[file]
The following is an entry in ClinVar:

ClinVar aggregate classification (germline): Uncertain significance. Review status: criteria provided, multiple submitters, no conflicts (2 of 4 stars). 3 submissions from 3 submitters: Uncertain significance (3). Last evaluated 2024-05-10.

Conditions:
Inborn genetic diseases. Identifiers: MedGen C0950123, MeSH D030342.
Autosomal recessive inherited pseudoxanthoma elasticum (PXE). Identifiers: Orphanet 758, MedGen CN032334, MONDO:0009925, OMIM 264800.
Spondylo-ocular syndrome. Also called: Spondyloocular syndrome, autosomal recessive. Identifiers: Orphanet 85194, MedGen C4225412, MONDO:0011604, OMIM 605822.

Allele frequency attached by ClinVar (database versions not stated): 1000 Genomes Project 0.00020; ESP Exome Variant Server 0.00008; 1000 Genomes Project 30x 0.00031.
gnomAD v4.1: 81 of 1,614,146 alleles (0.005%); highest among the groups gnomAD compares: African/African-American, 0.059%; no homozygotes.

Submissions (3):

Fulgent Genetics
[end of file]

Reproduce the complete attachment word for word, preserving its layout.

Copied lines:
The following is an entry in ClinVar:

ClinVar aggregate classification (germline): Uncertain significance. Review status: criteria provided, multiple submitters, no conflicts (2 of 4 stars). 3 submissions from 3 submitters: Uncertain significance (3). Last evaluated 2024-05-10.

Conditions:
Inborn genetic diseases. Identifiers: MedGen C0950123, MeSH D030342.
Autosomal recessive inherited pseudoxanthoma elasticum (PXE). Identifiers: Orphanet 758, MedGen CN032334, MONDO:0009925, OMIM 264800.
Spondylo-ocular syndrome. Also called: Spondyloocular syndrome, autosomal recessive. Identifiers: Orphanet 85194, MedGen C4225412, MONDO:0011604, OMIM 605822.

Allele frequency attached by ClinVar (database versions not stated): 1000 Genomes Project 0.00020; ESP Exome Variant Server 0.00008; 1000 Genomes Project 30x 0.00031.
gnomAD v4.1: 81 of 1,614,146 alleles (0.005%); highest among the groups gnomAD compares: African/African-American, 0.059%; no homozygotes.

Submissions (3):

Fulgent Genetics